23. If we would praise God more and more, let us improve our private devotions. God is much praised by really devout prayer and adoration. Preachings are not fruits: they are sowings. True song is fruit. I mean this, that the green blade of the wheat may be the sermon, but the ear of wheat is the hymn you sing, the prayer in which you unite. The true result of life is praise to God. “The chief end of man,” says the catechism, and I cannot put it better, “is to glorify God, and enjoy him for ever”; and when we glorify God in our private devotion, we are accomplishing the true purpose of our being. If we desire to praise God more, we must ask for grace so that our private devotions may rise to a higher standard. I am more and more persuaded from my own experience, that in proportion to the strength of our private life with God will be the force of our character, and the power of our work for God among men. Let us look well to this.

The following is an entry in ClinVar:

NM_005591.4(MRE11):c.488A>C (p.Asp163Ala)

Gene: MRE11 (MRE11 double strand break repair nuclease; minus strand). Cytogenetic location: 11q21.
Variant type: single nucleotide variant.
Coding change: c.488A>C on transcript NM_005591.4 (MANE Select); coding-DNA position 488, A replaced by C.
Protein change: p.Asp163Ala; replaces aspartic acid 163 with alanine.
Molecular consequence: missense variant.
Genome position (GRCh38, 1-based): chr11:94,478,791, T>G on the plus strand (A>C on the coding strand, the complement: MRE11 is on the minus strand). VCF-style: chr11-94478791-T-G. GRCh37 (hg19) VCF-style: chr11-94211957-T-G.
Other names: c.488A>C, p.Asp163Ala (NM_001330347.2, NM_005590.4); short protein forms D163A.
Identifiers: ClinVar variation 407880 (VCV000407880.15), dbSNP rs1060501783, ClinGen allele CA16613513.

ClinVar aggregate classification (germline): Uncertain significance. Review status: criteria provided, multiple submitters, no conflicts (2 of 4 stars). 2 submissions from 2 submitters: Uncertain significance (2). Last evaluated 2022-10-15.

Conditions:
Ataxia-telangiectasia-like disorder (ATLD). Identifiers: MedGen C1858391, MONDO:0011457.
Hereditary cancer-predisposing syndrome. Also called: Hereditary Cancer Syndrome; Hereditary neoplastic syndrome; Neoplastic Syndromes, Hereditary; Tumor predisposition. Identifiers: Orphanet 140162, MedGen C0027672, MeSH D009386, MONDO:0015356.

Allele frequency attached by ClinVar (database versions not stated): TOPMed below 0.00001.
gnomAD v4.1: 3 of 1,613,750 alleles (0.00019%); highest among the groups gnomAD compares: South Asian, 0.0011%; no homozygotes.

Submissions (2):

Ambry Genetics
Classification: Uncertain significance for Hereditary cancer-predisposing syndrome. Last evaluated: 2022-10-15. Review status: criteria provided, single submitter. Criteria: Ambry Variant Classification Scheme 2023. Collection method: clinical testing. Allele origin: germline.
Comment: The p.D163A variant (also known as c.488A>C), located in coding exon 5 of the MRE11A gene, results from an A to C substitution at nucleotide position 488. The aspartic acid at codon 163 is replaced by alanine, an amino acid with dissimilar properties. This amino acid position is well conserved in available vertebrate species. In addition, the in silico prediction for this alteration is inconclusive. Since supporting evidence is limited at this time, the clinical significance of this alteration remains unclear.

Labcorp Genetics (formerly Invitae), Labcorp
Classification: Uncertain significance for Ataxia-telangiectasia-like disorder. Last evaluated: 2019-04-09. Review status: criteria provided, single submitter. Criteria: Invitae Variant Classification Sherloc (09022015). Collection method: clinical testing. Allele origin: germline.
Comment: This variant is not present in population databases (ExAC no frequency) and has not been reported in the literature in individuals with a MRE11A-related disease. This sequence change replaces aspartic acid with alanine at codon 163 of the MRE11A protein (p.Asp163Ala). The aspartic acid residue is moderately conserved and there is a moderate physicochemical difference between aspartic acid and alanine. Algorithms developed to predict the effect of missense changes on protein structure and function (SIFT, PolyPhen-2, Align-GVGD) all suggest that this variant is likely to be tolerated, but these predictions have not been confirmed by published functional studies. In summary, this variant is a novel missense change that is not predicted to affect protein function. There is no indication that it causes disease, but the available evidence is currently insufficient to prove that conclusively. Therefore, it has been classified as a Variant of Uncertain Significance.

24. Again, however, I hear the zealous young man or woman saying: “Well, I will attend to what you have said. I will see to private prayer and to heart work, but I mean to begin some work of usefulness.” Quite right; but pause for a little. I want to ask you this question: “Are you sure that your own personal conduct in what you call your everyday life has as much of the praise of God in it as it might have?” It is all a mistake to think that we must come here to praise God. You can praise God in your workshops, and in your kitchens, and in your bedrooms. It is all a mistake to suppose that Sunday is the only day to praise God in. Praise him on Mondays, Tuesdays, Wednesdays, every day, everywhere. All places are holy for holy people, and all engagements holy for holy men, if they do them with holy motives, lifting up their hearts to God; and whether a man swings the blacksmith’s hammer, or lays his hand upon the plough handle, that is true worship which is done as to the Lord and not to men. I like the story of the servant maid, who, when she was asked on joining the church, “Are you converted?” “I hope so, sir.” “What makes you think you are really a child of God?” “Well, sir, there is a great change in me from what there used to be.” “What is that change?” “I do not know, sir, but there is a change in all things; but there is one thing, I always sweep under the mats now.” Many a time she had hidden the dust under the mat. It was not so now; it is a very excellent reason for believing that there is a change of heart when work is conscientiously done. There is a set of mats in all our houses where we are accustomed to hide the dirt under; and when in his business a man starts to sweep from under the mats — you merchants have your mats, you know, when you avoid the evils which custom tolerates but which God condemns, then you have signs of grace within. Oh, to have a conduct moulded by the example of Christ! If any man lived in a holy manner, though he never preached a sermon or even sang a hymn, he would have praised God; and the more conscientiously he acted, the more thoroughly would he have done so.